Vertical integration within the logistic chain: does "regulation" play rational? The case for dedicated container terminals
The liberalisation process of European port markets is similar to the one implemented in most of the networks industries (telecommunication, gas, water, airlines...). It takes place during a period of vertical integration within the logistical chain. The basic idea of this article is to present the main features of those processes and their major implications in one case of vertical integration: dedicated container terminals (DTs). A first section compares port systems and general network characteristics. It stresses that the Community efforts to complete the single market, the pressure from both customers and competitors, the withdrawal of public funding, have induced a general move towards liberalisation. This liberalisation is also justify within a network industry by economies of scale and positive network externalities. Analysis of network liberalisation process also stresses that it generally goes hand-in-hand with regulatory reforms that need to achieve a "public acceptance" (i.e. determining in a clear way the main economic effects of liberalisation) and to combine efficiency, competition and the provision of Universal Service Obligation (USO). A second section focuses on one question that usually raises when analysing liberalisation process. How to create conditions of entries (ex ante,) and how to make sure that those conditions will not reduce the level of competition (barriers to entry) and the provision of USO (ex post,)? The case of DTs in container market is analysed with respect to competition issues. DTs are private agreements between one or more carriers and a port operator or authority. They entail both a geographic -the use of facilities in a defined part of the terminal- and a temporal dimension -the use of facilities for a certain period of time. It represents a case of vertical integration within a network industry. An hypothetical queuing model is developed to investigate under which assumptions this vertical integration could reduce competition in the long run. This last section underlines that we can not consider that to maintain a multi-user terminal within a port or to split the port area into dedicated and multi-user servers allowing for some restricting agreement is not neural when considering the level of competition. It induces to investigate access and interconnection pricing in port industries. A rule to internalise the potential benefits and costs resulting from integration is finally consider: The Efficient Component Pricing Rule (ECPR). The final conclusion that comes from previous developments is that liberalisation when combining with vertical integration process appears to be a complex process. It requires both to select the infrastructures and services to liberalised, to "protect" the USO and at the same time, to analyse the impact of liberalisation on heterogeneous (geographic and economic) European port markets.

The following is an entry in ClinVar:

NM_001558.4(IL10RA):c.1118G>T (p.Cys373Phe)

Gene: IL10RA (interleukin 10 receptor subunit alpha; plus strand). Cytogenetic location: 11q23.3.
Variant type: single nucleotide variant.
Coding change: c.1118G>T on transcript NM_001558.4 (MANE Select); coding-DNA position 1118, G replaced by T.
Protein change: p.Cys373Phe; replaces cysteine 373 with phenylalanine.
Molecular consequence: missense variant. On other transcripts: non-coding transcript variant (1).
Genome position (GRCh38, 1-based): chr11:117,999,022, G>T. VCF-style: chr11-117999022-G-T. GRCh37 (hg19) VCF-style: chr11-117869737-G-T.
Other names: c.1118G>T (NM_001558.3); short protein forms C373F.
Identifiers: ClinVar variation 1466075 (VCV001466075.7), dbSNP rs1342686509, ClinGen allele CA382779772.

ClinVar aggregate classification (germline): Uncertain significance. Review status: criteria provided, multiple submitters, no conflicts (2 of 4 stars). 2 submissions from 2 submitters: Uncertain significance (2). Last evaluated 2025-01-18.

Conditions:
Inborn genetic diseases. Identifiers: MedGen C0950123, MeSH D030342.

European Transport / Trasporti Europei
VII (2001) 17
EUT Edizioni Università di Trieste
ISTIEE Istituto per lo studio dei trasporti nell’integrazione economica
Pierre Cairou, "Vertical integration within the logistic chain: does "regulation" play rational? The case for dedicated container terminals", in: European Transport / Trasporti Europei, VII (2001) 17, pp. 37-41